Workload-specific VM sizes, such as the NV and NC, are ideal for GPU-intensive use cases using the NVIDIA GPU card. NV and NC sizes are perfect for VDI scenarios, and for workloads that demand remote virtualization, encoding,  gaming, and live streaming.

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Microsoft’s Burstable B-Series

Microsoft Corporation has released for preview its latest Azure virtual machine product line, the Burstable B-Series. The new virtual machine family enables users to select a virtual machine that integrates the capacity to carry out CPU performance bursts from base level to hundred percent.

Microsoft’s Burstable B-Series virtual machines are suitable for workload models that don’t need full optimization of CPU performance throughout the day. The series is ideal for case scenarios where a server is busy within a specific time frame but remains idle for the most part of a day. The B-Series virtual machines, during the idle time, generates ‘credit’, which users can use in busy hours. Azure’s Burstable B-Series is a cost-effective deployment with performance burst options when needed.

Choosing the Azure Virtual Machine Family and Size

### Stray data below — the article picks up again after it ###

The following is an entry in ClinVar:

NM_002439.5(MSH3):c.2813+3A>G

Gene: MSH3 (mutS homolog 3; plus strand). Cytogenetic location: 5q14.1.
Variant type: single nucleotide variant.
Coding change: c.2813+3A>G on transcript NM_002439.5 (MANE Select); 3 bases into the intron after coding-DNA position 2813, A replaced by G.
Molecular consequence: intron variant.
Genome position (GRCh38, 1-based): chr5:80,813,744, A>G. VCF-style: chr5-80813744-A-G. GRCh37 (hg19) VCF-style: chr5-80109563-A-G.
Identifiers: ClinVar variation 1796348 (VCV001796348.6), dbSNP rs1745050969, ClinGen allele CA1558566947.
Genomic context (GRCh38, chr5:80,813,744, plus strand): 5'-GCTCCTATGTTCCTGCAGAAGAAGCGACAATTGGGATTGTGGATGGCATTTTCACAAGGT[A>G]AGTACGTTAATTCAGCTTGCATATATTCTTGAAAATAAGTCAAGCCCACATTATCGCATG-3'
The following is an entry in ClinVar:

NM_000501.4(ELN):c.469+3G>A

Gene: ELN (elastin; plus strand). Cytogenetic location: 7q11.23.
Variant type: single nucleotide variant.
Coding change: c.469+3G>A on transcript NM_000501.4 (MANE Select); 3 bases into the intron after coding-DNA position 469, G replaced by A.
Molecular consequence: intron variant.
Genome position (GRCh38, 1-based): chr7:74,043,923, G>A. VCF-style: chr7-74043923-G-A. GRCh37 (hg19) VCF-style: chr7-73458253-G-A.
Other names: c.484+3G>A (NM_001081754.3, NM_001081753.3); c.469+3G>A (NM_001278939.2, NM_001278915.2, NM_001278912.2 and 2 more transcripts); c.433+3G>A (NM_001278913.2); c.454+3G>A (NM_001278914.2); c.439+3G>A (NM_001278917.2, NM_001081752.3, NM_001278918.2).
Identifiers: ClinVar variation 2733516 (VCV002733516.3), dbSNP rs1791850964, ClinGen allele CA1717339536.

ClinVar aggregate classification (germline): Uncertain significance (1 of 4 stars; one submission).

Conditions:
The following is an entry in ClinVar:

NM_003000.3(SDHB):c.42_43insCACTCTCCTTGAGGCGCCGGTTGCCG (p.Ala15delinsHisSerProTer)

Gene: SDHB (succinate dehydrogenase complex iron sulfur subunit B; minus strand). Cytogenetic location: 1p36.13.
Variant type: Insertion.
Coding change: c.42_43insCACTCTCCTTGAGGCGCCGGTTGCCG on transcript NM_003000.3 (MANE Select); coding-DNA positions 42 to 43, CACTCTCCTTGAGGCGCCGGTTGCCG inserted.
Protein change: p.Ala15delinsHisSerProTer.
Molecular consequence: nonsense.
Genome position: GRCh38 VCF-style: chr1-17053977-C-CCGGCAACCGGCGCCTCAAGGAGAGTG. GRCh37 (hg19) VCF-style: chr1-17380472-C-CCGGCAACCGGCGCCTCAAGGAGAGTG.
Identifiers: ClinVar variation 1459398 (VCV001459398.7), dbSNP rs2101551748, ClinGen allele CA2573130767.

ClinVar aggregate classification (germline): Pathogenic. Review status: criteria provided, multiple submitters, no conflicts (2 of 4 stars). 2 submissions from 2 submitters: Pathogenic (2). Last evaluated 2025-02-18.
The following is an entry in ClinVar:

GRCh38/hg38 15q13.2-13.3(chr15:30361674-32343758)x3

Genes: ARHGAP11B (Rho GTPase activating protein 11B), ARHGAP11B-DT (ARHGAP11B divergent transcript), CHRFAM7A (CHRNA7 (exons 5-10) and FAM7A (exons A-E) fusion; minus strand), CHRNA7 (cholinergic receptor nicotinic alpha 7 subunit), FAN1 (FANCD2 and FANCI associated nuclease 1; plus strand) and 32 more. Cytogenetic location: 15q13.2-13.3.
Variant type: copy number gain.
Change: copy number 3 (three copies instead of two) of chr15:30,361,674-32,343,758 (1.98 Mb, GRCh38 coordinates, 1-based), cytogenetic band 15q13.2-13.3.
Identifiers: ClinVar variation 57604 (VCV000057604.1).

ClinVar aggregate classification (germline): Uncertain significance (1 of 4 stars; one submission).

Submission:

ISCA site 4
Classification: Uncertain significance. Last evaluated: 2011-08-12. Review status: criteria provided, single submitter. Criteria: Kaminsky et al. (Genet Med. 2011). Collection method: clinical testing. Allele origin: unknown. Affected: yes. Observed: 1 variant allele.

First start low with a cost-effective virtual machine, and then scale up as and when needed. Upgrading and downgrading the size of an Azure virtual machine is possible at any point in time through Microsoft's Azure console.

Azure virtual machines integrate flexible scale sets that users can deploy to scale their applications. Besides the standard scale sets, implementation of vertical scaling is available through Azure Automation. Vertical scaling increases or decreases the size of an Azure virtual machine according to workload demands.

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Pricing of Azure Virtual Machine

Costs of deploying an Azure Virtual Machine is variable. For instance, the price for an Azure A0 virtual machine, used for testing and experimenting, is 11.09 pounds per month. For an advanced virtual machine, such as Azure NV24, the cost is 3330.39 pounds per month. Deployment of an NV24 virtual machine is ideal for complex applications involving graphics rendering and Big Data analytics.
The Azure Virtual Machine pricing mentioned above are tentative price estimates for the United Kingdom. The pricing can, however, differ across regions.

There are many virtual machines within the Azure VM family with diverse pricing packages for different applications and workloads. The pricing depends on minutes/hours of usage. Users can leverage a balance in the cost of VM application by going online or offline as needed.

Microsoft's Virtual Academy

Microsoft Virtual Academy (MVA) incorporates the latest curriculum on Azure Virtual Machines, related to VM families, products, pricing, and features. The curriculum gives users a hands-on experience of Azure VM functionalities, before their integration into Microsoft Official Curriculum (MOC).

Enterprises willing to migrate to Azure Virtual Machine can consider pursuing Microsoft’s certification on Azure VM infrastructure and solutions, which encompasses the creation, implementation, and management of Azure Virtual Machines. Azure VM certifications will help build knowledge and experience on migration and deployment of Azure VMs.